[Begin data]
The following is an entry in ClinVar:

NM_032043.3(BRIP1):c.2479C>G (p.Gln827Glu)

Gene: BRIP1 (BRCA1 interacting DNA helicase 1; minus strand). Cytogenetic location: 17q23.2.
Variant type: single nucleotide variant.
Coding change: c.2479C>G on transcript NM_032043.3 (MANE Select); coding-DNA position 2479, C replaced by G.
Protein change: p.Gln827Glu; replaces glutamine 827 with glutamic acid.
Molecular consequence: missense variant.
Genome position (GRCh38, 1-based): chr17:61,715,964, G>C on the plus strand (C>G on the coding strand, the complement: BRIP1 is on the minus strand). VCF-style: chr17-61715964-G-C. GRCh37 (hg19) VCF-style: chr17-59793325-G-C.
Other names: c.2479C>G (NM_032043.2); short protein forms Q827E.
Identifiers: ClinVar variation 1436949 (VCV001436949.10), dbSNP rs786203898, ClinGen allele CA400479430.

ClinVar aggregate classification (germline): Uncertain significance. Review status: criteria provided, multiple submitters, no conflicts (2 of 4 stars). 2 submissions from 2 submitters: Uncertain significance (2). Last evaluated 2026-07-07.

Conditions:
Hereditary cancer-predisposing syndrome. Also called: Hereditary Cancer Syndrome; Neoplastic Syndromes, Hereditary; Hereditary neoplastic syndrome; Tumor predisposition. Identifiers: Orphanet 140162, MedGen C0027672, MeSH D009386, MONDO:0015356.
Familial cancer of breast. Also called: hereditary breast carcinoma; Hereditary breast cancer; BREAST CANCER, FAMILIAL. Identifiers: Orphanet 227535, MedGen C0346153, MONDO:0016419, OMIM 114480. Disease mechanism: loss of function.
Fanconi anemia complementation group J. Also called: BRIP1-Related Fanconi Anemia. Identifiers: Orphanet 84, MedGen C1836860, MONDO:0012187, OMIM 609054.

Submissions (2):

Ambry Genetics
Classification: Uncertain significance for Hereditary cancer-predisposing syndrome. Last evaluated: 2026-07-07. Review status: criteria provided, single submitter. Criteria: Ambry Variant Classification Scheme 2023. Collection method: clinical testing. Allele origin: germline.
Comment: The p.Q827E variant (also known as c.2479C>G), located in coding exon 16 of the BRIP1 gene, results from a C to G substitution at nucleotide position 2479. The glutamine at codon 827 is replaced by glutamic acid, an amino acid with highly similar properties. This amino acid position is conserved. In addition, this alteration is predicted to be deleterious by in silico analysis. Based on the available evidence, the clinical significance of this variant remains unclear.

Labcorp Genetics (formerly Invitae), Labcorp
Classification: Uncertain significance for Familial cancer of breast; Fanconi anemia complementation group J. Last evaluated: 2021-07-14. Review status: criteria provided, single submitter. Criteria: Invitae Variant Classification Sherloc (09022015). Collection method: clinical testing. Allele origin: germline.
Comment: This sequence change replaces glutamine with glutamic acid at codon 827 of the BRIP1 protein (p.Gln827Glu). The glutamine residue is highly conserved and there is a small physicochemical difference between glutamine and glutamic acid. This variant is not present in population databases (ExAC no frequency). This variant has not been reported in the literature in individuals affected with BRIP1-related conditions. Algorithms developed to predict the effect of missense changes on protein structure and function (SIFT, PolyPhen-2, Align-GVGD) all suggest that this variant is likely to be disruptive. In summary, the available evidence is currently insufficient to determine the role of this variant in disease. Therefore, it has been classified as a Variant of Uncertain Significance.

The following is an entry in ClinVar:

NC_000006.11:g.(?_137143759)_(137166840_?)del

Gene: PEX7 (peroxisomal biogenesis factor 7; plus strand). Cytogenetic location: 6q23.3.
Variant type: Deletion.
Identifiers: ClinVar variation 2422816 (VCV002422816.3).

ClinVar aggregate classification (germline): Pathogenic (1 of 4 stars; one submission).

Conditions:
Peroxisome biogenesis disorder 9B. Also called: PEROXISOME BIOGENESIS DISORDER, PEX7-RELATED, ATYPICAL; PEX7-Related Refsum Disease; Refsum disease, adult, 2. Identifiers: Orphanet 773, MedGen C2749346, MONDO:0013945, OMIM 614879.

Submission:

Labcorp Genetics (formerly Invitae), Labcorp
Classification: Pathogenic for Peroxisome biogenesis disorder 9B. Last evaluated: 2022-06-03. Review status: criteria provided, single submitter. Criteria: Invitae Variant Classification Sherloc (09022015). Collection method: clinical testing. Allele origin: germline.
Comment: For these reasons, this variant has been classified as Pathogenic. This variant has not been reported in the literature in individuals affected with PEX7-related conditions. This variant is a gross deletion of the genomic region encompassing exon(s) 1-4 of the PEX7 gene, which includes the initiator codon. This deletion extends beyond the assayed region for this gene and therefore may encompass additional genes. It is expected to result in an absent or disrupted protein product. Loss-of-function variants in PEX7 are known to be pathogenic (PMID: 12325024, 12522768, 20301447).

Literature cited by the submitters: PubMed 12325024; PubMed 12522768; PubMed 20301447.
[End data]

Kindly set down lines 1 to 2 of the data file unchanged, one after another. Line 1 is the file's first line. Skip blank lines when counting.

The following is an entry in ClinVar:

NM_032043.3(BRIP1):c.2479C>G (p.Gln827Glu)